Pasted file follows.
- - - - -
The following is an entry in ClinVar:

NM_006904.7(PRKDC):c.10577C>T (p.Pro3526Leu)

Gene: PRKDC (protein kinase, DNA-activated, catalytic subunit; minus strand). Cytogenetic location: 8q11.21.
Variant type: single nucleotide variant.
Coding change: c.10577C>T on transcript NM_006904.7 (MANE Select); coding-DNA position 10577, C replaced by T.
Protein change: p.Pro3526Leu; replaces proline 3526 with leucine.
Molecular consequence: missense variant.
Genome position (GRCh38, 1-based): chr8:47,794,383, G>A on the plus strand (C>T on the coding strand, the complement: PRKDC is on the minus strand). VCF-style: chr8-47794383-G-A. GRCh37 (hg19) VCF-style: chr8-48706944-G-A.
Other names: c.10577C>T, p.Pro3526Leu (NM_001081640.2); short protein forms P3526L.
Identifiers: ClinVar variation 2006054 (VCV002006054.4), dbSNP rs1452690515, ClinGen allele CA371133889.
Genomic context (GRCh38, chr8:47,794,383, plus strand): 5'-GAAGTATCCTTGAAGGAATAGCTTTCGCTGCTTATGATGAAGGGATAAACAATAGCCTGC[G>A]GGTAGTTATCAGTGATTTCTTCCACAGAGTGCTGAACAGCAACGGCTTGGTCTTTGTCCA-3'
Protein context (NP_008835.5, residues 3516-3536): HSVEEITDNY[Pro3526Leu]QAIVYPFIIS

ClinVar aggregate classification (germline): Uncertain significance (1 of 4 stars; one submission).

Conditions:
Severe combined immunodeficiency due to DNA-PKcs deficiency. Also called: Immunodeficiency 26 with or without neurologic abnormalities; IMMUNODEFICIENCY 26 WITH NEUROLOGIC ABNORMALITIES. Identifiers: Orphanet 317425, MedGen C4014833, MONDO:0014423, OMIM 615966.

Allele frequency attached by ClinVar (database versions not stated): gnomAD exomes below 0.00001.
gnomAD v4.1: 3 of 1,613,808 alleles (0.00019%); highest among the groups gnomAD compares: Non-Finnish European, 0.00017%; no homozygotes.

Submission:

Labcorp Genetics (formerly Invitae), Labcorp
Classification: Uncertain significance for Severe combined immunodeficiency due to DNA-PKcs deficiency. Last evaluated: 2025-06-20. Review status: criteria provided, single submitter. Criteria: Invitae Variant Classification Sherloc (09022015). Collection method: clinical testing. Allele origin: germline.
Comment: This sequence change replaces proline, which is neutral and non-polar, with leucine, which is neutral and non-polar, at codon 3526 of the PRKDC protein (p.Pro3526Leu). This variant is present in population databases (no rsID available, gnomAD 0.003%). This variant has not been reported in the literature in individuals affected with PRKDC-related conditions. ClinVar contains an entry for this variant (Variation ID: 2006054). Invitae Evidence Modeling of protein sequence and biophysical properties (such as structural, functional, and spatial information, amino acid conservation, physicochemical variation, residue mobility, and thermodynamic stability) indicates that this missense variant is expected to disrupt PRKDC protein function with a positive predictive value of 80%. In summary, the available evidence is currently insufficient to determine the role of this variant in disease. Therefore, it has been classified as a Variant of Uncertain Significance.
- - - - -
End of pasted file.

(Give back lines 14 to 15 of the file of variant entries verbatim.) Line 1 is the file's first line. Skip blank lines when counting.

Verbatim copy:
Conditions:
Severe combined immunodeficiency due to DNA-PKcs deficiency. Also called: Immunodeficiency 26 with or without neurologic abnormalities; IMMUNODEFICIENCY 26 WITH NEUROLOGIC ABNORMALITIES. Identifiers: Orphanet 317425, MedGen C4014833, MONDO:0014423, OMIM 615966.